Travis AFB prepares to accept C-17 mission|
Posted 11/15/2005 Updated 11/17/2005
by Capt. Lindsay Logsdon
60th Air Mobility Wing Public Affairs
11/15/2005 - TRAVIS AIR FORCE BASE, Calif. (AMCNS) -- The third and final headquarters-directed Site Activation Task Force visit for the July 2006 delivery of the C-17 Globemaster III to Travis was held here Nov. 1-4.
The task force from Hq. Air Mobility Command identified remaining items that need to be addressed for the successful arrival and employment of 13 C-17s for both active duty and Reserve squadrons, which will be collocated here.
During the SATAF 'outbrief' to members of the 60th Air Mobility Wing and the Reserve's 349th AMW, Maj. Keith Thibodeaux of Hq. AMC said, “We assessed the progress of the program and we did not find any show stoppers that will prevent or delay the delivery of C-17s to Travis.”
When a new aircraft is scheduled to arrive at an installation, a Site Activation Task Force is established at the major command level. Criteria for the beddown of the new aircraft is generated by the major command and forwarded to the gaining installation. During the recent visit here, a team of functional experts joined with Air Force Reserve Command and C-17 Systems Group counterparts to assess Travis’ ability to meet key beddown requirements.
“Criteria were established by AMC for the basic requirements of people, parts, equipment and associate facilities to successfully beddown the C-17s here at Travis,” said Maj. Tim Brett, 60th AMW C-17 Program Office. “The purpose of this SATAF was to address remaining open action items from the second SATAF and identify any new actions required to ensure a successful, on-time beddown [of the C-17].”
The task force consisted of eight functional teams, including operations, maintenance, support equipment, military construction, wing plans, finance, communications and Reserve members. “[The SAFAF visit] pulled together all the major organizations so all subjects could be addressed by the functional areas,” said Major Brett. “We all know the status of our preparation and each team can go back and work the remaining details in their area.”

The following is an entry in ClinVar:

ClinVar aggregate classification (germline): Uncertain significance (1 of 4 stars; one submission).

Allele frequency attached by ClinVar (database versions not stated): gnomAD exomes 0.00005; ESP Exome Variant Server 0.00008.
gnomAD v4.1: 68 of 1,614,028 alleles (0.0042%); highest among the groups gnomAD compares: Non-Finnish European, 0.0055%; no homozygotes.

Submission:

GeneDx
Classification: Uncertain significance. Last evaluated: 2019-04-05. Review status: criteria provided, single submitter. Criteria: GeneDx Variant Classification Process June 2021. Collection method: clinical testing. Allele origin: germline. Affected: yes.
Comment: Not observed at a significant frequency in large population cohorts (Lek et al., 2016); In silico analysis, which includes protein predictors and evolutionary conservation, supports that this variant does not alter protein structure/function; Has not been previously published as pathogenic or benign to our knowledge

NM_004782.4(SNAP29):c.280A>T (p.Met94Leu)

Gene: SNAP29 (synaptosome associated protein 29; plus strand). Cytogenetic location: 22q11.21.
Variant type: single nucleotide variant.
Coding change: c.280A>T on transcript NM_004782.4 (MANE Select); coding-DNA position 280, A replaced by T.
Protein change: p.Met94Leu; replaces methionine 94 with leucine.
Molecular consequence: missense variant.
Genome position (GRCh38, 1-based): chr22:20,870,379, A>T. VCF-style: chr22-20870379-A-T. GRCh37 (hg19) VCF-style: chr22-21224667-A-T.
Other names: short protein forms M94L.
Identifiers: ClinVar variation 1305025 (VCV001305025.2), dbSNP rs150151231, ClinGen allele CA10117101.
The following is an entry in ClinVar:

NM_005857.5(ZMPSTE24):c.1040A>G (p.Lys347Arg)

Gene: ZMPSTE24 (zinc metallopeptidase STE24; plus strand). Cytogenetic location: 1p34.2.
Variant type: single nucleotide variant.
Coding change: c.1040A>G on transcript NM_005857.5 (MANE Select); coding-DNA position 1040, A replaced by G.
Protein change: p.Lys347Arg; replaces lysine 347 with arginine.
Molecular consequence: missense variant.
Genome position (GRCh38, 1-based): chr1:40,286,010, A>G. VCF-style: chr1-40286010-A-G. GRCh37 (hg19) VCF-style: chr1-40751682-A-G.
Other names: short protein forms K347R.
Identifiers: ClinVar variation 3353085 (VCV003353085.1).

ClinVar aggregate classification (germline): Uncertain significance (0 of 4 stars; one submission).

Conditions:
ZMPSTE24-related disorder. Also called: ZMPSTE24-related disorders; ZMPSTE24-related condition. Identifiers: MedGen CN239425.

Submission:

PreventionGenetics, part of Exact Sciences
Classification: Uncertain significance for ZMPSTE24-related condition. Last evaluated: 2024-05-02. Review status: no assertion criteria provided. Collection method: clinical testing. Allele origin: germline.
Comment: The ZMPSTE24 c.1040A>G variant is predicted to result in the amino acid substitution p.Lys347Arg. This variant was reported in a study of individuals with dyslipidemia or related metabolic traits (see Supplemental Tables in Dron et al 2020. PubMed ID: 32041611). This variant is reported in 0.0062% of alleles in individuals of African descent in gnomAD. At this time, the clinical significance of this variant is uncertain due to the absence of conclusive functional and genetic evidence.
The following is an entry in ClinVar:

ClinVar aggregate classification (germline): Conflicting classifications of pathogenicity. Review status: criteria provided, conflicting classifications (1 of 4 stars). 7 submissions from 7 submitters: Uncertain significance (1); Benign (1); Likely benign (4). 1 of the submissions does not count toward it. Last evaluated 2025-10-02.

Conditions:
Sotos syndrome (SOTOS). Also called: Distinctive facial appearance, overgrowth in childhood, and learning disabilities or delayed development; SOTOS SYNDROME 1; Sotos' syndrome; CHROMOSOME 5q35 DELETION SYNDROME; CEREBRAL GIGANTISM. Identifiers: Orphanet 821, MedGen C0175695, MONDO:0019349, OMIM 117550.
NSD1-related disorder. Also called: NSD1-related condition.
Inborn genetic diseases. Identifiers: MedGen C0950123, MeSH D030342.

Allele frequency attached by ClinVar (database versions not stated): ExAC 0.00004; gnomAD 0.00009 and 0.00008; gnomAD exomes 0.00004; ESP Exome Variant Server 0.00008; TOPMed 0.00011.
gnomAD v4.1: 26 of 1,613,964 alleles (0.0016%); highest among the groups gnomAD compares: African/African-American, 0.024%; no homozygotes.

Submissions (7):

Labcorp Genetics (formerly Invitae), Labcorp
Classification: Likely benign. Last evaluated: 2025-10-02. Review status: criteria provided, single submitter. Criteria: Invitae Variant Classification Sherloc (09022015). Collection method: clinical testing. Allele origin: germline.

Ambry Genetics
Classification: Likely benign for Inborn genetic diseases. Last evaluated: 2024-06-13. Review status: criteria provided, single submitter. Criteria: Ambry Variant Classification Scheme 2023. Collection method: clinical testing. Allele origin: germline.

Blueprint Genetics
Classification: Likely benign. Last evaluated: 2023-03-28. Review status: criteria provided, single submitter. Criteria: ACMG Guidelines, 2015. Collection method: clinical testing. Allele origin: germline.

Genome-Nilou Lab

Travis AFB officials said much of the work that remains to be done for the successful beddown of the C-17 here is the construction of some facilities, which will be completed over the next few years. While these requirements need to be met, the active duty and Reserve C-17 Program Offices have planned accordingly so these items will not prevent the arrival and successful operation of the C-17s.
“We’ve got to work these items out together,” said Col. Michael Cassidy, 60th Operations Group commander. “There is still a lot of messy staff work to do, but let’s get it done.”
While there are no "show stoppers" that will prevent or delay the delivery of the 13 C-17s to Travis, the team here is working to be fully operational on all levels the day the first aircraft arrives.
“That jet is coming and when it gets here, the nation is going to want us to put it in the fight the next day and we need to be ready,” said Col. Keith Frede, 60th Maintenance Group commander.
With the July delivery date around the corner, assigned active-duty aircrews and maintainers will begin arriving here in January. The 349th AMW already has aircrews and maintainers preparing for the aircraft arrival. Construction of several key buildings; the flight simulator facility, aircraft parts store and the squadron operations and aircraft maintenance unit buildings will also be completed by January.